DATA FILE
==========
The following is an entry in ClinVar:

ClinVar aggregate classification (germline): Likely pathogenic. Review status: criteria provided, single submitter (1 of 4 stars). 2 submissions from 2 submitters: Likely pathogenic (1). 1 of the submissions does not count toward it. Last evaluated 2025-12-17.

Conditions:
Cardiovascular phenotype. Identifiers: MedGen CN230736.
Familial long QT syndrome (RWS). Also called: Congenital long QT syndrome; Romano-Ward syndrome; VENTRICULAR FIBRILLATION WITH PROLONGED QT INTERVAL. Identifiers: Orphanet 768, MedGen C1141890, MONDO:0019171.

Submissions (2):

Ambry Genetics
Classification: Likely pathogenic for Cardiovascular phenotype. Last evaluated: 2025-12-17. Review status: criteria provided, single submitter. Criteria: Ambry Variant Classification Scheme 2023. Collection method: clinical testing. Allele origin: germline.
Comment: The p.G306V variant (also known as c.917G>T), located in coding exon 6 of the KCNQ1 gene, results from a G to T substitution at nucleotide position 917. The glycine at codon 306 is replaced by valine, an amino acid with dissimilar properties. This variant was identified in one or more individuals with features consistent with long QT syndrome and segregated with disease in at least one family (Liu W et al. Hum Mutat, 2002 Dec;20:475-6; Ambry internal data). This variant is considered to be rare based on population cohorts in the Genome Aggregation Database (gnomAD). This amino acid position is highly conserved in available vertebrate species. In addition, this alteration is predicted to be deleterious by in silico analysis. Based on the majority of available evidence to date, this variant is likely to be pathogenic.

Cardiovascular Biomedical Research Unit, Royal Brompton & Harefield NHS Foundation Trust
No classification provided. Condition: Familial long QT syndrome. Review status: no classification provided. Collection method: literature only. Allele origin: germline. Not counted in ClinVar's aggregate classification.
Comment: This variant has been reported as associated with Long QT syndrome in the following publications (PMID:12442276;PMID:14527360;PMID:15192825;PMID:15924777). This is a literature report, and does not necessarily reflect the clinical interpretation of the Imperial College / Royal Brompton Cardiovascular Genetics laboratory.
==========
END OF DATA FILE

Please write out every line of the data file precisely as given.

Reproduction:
The following is an entry in ClinVar:

ClinVar aggregate classification (germline): Likely pathogenic. Review status: criteria provided, single submitter (1 of 4 stars). 2 submissions from 2 submitters: Likely pathogenic (1). 1 of the submissions does not count toward it. Last evaluated 2025-12-17.

Conditions:
Cardiovascular phenotype. Identifiers: MedGen CN230736.
Familial long QT syndrome (RWS). Also called: Congenital long QT syndrome; Romano-Ward syndrome; VENTRICULAR FIBRILLATION WITH PROLONGED QT INTERVAL. Identifiers: Orphanet 768, MedGen C1141890, MONDO:0019171.

Submissions (2):

Ambry Genetics
Classification: Likely pathogenic for Cardiovascular phenotype. Last evaluated: 2025-12-17. Review status: criteria provided, single submitter. Criteria: Ambry Variant Classification Scheme 2023. Collection method: clinical testing. Allele origin: germline.
Comment: The p.G306V variant (also known as c.917G>T), located in coding exon 6 of the KCNQ1 gene, results from a G to T substitution at nucleotide position 917. The glycine at codon 306 is replaced by valine, an amino acid with dissimilar properties. This variant was identified in one or more individuals with features consistent with long QT syndrome and segregated with disease in at least one family (Liu W et al. Hum Mutat, 2002 Dec;20:475-6; Ambry internal data). This variant is considered to be rare based on population cohorts in the Genome Aggregation Database (gnomAD). This amino acid position is highly conserved in available vertebrate species. In addition, this alteration is predicted to be deleterious by in silico analysis. Based on the majority of available evidence to date, this variant is likely to be pathogenic.

Cardiovascular Biomedical Research Unit, Royal Brompton & Harefield NHS Foundation Trust
No classification provided. Condition: Familial long QT syndrome. Review status: no classification provided. Collection method: literature only. Allele origin: germline. Not counted in ClinVar's aggregate classification.
Comment: This variant has been reported as associated with Long QT syndrome in the following publications (PMID:12442276;PMID:14527360;PMID:15192825;PMID:15924777). This is a literature report, and does not necessarily reflect the clinical interpretation of the Imperial College / Royal Brompton Cardiovascular Genetics laboratory.